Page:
Since the year 1928, there have been several illustrious mountaineers, mountain writers and researchers who have been members of The Himalayan Club. And then, there have been those who have not been members but have made invaluable contribution to the connection with Himalaya. The crème de la crème of these, are selected after great deliberation to be invited as Honorary Members of The Himalayan Club.
As this honour is so rarely conferred, it is deemed a great privilege to be invited and honorary members from all over the world acknowledge this privilege.
The title of Emeritus is generally conferred upon a learned or senior person who retires from a position but continues to be honoured and respected for years of selfless and excellent service to a cause. In order to recognize outstanding contributions of some sterling office bearers of THC, it was decided to confer upon them the honour of Emeritus. This is an Honour to be conferred only when deemed deserving.
Mr Jagdish Nanavati was honoured with the title of President Emeritus for his invaluable service. At present the title is with Dr MS Gill. For 35 long years as editor of The Himalayan Journal, Mr Harish Kapadia is Editor Emeritus.
The health of institutions such as The Himalayan Club is also measured by their Patrons. These Patrons strongly believe in supporting the spirit of adventure and exploration.
The Himalayan Club has amongst its Rolls some prominent patrons who have contributed substantially to the Club. The Himalayan Club humbly acknowledges this.
Our prominent Patrons include the Chief of Army Staff, The Godrej Family that has extended its support for decades, and other established industrial families in India. We are grateful for this patronage.
Kekoo Naoroji was an active member of The Himalayan Club for several decades. In various office bearing capacities, he helped strengthen and consolidate Club activities and his business experience enabled him to bring a very pragmatic sense to Committee dealings. Mr Naoroji was a passionate Himalayan wanderer and photographer. The photographs in his book Himalayan Vignettes reflect the onset of interest in the Himalayas among Indian mountaineers and trekkers in 1950s.
He passed away in December 2003. In 2005, the Himalayan Club in association with Naoroji and Godrej families set up an award for a book published during the year, relating to any aspect of the Himalaya such as mountains, mountaineering, people, culture, environment, politics or other related topics.
Jagdish C. Nanavati, Past President Emeritus, devoted much of his life to The Himalayan Club. He studied and analysed expeditions closely following their footsteps with the aid of maps and coordinates. He always challenged what he discovered as false claims. He made it his mission to promote good planning, execution and reporting of Indian expeditions in a professional way.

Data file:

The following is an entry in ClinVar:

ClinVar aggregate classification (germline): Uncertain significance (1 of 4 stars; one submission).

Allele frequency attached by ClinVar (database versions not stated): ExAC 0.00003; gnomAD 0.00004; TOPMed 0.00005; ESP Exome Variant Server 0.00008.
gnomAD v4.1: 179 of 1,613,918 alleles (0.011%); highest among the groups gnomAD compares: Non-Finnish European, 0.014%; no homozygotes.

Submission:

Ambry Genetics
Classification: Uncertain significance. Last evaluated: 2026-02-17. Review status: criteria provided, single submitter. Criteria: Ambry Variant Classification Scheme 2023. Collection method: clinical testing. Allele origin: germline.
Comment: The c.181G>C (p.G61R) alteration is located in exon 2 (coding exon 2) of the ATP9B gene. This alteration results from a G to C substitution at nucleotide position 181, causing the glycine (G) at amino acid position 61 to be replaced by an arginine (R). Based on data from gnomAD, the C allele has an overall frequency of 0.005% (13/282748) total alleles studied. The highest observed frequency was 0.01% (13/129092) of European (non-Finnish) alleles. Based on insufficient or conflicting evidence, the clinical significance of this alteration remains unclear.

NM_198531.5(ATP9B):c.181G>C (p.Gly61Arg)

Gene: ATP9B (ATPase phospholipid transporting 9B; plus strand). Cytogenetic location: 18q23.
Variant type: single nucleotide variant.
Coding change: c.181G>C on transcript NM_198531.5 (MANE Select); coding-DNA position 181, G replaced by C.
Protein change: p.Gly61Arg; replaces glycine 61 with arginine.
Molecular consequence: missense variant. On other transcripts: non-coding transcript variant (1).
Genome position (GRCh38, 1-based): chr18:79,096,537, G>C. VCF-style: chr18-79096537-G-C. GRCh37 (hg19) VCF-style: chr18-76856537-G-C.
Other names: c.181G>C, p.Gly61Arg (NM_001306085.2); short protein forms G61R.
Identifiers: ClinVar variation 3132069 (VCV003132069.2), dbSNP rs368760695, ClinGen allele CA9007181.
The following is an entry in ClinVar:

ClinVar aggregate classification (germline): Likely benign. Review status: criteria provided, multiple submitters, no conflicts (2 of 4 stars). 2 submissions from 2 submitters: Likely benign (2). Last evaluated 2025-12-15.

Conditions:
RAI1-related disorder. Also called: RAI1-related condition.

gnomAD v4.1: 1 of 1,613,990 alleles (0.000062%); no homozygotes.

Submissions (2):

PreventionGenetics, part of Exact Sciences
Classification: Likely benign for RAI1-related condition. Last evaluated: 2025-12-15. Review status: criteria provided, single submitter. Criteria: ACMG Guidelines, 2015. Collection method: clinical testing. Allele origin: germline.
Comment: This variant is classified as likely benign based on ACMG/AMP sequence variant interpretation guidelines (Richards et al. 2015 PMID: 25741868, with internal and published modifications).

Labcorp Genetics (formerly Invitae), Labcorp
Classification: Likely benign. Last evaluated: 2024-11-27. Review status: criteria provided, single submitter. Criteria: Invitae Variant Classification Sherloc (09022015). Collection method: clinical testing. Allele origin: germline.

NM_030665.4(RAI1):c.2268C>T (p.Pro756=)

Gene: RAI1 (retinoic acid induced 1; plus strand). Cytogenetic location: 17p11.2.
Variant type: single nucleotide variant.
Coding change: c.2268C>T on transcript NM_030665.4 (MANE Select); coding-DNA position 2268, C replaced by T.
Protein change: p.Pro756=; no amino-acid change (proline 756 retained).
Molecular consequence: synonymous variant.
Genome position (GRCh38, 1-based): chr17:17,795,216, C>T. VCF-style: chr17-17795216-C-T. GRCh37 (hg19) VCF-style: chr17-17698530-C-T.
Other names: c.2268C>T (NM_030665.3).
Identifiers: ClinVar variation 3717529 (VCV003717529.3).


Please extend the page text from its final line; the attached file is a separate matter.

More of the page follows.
A special Award Jagdish C. Nanavati Award for Excellence in Mountaineering was instituted in his memory in 2013, which is managed by the Himalayan Club and funded by the Nanavati family. This award supports an Indian expedition in its planning, execution and report writing and has consistently attempted to improve the quality of expeditions in these areas.
In the 1930s, The Himalayan Club had introduced the Tiger Medal to distinguish outstanding Sherpas. This grew to be most coveted among Sherpas but the practice was discontinued in the 1960s.
Jagdish C. Nanavati also took keen interest in the welfare of the support staff on expeditions and treks. Back in the 60s and 70s he invited Sherpas to conduct climbing courses in Mumbai, thus encouraging youngsters to climb back then. He also supported them through various schemes run by the Club and the Nanavati family trusts. In 2013, The Himalayan Club decided to create The Jagdish C. Nanavati Garud Gold Medal for support staff across the Himalaya, managed by The Himalayan Club and funded by the Nanavati family.
At a Committee meeting of the Eastern Section of the Himalayan Club on 6th February 1939 it was decided to create a superior grade for experienced climbing porters, and to give them 8 annas (50 paise or half a rupee) a day extra pay beyond the rate paid to others, for work above the snow-line. It was suggested that these men should be given the name of ‘Tigers’, together with a badge representing a Tiger’s head. A year after the 1939 decision was taken The Himalayan Journal published a list of the first recipients of the TIGER badge.